Both teachers in Warwick, Heaton and Jeremiah wanted to combine their backgrounds – furniture design and software development respectively. Initially they investigated the household market but found it saturated and not particularly lucrative. Then they hit upon the idea of corporate logos inlaid in office furniture.
The pair tried a variety of marketing approaches including product cards, adverts in retail magazines, the yellow pages and designer handbooks. But they were not reaching their target market. While the marketing generated interest, it tended to be members of the public “phoning up for a bedside table worth £20”, said Jeremiah.
They decided to take a more proactive approach. They made up a hit list of the blue chip companies in their area – such as Jaguar and British Airways – and started to work out how they could reach them. The approach had to be daring.
The annual round of multinational companies exhibiting at Birmingham's National Exhibition Centre gave Jeremiah an idea. Having worked at the Centre in the past, he knew that while taking things out of the exhibition centre would attract attention – they would not be challenged for bringing goods in. They managed to get hold of a copy of the exhibition schedule and produced tables for ten exhibitors. The tables were smuggled in at the start of the day.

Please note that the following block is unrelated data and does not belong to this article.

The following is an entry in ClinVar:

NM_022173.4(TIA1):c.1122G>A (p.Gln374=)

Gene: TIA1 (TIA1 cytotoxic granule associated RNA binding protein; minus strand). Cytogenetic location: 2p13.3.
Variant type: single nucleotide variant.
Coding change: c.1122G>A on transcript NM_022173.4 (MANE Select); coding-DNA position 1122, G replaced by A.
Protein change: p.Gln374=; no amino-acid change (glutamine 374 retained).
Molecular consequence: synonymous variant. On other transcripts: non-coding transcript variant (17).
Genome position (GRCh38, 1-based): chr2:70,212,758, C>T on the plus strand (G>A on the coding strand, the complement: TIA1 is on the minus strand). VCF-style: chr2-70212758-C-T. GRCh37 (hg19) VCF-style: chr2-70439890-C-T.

“The approach was a bit naughty but got an excellent response,” said Jeremiah. “The show started at 9am and we were receiving calls from companies at 8.45am to say thanks.” Heaton and Jeremiah extended their 'knocking on doors technique' to companies not at the exhibition, making tables to leave in reception areas.We were showing them a product they didn't know they wanted until they got it,” said Lyndon.
It was a big but calculated risk. They drew up a prototype budget and with their hit list focused only on companies that could provide them with big contracts. The product was sold through persistence. “We had such a unique product that unless we got in peoples' faces it didn't really work,” said Lyndon.
They now have a full order book and work is booked for two months in advance. The business now survives on word of mouth – the best form of marketing!